FREE LIVE WEBINAR & Q/A NOW ON-DEMAND
This educational, non-commercial webinar with a Q&A forum throughout is free and open to all who want to learn more about waste characterization to support waste management operations. We recommend this month’s discussion for solid waste operators and facility supervisors, landfill owners, environmental engineers, agency personnel, and those interested in reuse, recycling, and contamination challenges.
To effectively design and monitor a solid waste program, it’s necessary to assess disposal practices and understand the content of the waste stream. Waste characterization studies supply this necessary information. Data gathered during waste sampling can present a complete picture of disposal, which is useful for:
Not just for landfills anymore, these studies are helping Material Recovery Facilities, collection programs for food recovery, organics management, and composting work more efficiently. Together our panel will discuss how states, municipalities, and regions are experiencing some surprising results and how they get the most out of every study.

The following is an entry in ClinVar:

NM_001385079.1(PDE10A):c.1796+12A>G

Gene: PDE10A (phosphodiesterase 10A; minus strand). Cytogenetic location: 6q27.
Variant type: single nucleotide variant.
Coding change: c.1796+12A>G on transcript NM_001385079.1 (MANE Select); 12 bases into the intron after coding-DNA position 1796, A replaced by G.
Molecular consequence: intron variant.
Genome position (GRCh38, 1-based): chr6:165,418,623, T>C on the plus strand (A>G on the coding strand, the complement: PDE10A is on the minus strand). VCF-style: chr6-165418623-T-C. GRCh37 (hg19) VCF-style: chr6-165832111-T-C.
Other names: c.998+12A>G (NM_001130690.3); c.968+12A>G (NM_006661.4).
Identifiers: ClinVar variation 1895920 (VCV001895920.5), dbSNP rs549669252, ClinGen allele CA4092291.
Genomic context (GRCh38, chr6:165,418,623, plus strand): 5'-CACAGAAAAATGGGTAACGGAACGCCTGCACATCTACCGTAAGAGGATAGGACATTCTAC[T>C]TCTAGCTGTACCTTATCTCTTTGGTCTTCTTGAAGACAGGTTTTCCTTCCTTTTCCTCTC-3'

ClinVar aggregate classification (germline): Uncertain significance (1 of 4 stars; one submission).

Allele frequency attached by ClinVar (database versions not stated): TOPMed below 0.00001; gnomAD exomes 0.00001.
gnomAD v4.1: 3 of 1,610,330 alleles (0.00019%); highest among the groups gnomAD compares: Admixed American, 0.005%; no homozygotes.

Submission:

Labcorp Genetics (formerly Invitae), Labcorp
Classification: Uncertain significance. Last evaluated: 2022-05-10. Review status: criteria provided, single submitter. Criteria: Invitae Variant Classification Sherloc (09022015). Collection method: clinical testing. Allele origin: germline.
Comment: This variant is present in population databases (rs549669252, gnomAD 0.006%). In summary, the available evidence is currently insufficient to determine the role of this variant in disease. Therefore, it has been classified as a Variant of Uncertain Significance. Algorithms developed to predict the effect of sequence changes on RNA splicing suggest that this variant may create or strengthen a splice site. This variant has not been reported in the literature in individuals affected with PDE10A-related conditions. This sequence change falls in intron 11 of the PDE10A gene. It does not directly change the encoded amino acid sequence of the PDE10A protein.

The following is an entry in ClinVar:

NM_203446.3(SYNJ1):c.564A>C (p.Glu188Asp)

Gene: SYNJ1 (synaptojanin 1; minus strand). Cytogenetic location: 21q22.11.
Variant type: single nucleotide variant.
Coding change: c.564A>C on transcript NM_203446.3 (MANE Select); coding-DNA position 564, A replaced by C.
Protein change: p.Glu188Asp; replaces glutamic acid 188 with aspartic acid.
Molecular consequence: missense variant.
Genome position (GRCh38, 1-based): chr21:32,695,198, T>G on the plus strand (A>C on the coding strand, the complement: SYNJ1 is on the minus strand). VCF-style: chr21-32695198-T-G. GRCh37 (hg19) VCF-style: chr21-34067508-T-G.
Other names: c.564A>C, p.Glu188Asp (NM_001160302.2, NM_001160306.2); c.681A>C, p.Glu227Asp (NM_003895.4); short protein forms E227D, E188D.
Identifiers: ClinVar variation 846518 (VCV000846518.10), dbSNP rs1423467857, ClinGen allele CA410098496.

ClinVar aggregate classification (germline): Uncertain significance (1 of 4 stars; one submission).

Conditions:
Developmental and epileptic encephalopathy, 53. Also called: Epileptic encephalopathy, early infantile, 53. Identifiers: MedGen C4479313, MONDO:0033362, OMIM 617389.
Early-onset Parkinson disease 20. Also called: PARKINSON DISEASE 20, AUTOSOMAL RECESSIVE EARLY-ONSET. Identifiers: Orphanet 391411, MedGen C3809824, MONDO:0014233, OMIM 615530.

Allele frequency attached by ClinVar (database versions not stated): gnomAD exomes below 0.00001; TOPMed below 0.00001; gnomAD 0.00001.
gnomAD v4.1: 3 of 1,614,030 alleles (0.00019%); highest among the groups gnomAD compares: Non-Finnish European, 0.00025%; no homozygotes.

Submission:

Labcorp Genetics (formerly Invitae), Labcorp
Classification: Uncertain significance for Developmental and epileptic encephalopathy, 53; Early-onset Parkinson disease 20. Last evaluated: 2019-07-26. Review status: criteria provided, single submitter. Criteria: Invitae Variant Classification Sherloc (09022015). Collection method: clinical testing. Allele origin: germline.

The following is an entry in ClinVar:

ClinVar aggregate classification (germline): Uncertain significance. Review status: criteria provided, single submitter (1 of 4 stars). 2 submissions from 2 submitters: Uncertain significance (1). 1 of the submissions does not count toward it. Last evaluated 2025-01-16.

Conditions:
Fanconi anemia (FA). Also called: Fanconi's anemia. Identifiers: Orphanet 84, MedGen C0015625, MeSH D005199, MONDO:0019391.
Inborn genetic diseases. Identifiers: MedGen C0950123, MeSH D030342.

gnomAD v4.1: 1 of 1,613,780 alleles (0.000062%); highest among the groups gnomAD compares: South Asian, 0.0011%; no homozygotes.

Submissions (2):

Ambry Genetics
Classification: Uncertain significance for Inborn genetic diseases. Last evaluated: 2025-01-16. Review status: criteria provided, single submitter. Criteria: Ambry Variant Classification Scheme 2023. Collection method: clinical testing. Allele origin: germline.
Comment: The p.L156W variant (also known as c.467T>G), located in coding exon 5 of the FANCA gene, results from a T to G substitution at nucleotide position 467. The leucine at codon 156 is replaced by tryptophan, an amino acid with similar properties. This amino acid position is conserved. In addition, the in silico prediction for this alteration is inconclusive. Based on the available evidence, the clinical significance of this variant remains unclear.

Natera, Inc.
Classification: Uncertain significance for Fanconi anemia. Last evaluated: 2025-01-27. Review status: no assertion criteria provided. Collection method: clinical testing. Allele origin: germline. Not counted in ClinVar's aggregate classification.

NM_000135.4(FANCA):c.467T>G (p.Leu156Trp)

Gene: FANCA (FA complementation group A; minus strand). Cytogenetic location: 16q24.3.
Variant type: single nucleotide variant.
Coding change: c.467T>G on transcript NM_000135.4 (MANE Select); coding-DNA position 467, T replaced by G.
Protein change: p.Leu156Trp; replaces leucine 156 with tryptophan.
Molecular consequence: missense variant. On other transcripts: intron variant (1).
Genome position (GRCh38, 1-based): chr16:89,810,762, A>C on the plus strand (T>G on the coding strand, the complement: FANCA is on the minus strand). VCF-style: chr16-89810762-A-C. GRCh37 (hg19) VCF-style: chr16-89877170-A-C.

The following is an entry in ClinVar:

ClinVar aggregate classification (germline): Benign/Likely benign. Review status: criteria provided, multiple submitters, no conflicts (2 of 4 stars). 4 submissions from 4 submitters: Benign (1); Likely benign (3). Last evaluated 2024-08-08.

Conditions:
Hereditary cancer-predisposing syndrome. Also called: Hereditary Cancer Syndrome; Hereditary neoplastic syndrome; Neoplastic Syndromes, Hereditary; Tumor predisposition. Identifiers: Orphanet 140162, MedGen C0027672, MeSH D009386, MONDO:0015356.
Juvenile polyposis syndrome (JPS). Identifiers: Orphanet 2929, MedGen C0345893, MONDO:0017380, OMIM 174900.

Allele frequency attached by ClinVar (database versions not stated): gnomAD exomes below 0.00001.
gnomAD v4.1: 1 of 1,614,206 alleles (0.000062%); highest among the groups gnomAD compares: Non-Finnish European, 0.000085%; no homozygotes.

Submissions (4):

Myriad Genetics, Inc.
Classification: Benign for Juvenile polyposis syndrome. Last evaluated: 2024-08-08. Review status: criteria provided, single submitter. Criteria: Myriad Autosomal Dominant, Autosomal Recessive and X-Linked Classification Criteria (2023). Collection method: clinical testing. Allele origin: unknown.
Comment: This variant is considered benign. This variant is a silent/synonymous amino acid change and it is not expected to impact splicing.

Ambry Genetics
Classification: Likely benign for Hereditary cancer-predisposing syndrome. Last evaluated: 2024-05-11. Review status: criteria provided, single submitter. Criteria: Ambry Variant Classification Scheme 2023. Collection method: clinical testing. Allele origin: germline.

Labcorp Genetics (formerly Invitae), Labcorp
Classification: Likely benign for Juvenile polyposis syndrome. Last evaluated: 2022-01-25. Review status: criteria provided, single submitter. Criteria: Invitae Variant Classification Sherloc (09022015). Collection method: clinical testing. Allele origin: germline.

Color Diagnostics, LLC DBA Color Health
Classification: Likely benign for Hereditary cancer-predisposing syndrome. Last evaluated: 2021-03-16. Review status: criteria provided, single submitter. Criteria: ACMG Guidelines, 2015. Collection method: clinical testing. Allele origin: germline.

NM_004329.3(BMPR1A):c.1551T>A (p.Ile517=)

This SCS panel includes guest speakers to provide a fuller perspective on how states and municipalities use the data to accomplish their solid waste management goals.
Tim Flanagan, General Manager of the MRWMD, manages a large team of professional, technical, and operations personnel who embody their mission of turning waste into resources joins us. He was also the Western Region Director of Recycling for Waste Management, overseeing its 13 states network of MRFs and material sales.
Casey Lamensky has been with the DNR’s waste and materials management program since 2013. As the Solid Waste Coordinator, she works with initiatives to divert waste from landfill disposal and regulations for alternative management facilities such as composting, woodburning, household recyclables processing, and demolition waste recycling operations.
Meet Stacey Demers, a LEED® Accredited Professional and SCS’s National Expert on solid waste composition studies, with Betsy Powers, PE, SCS’s Civil and Environmental Engineer, supporting the recent study published by the Wisconsin Department of Natural Resources.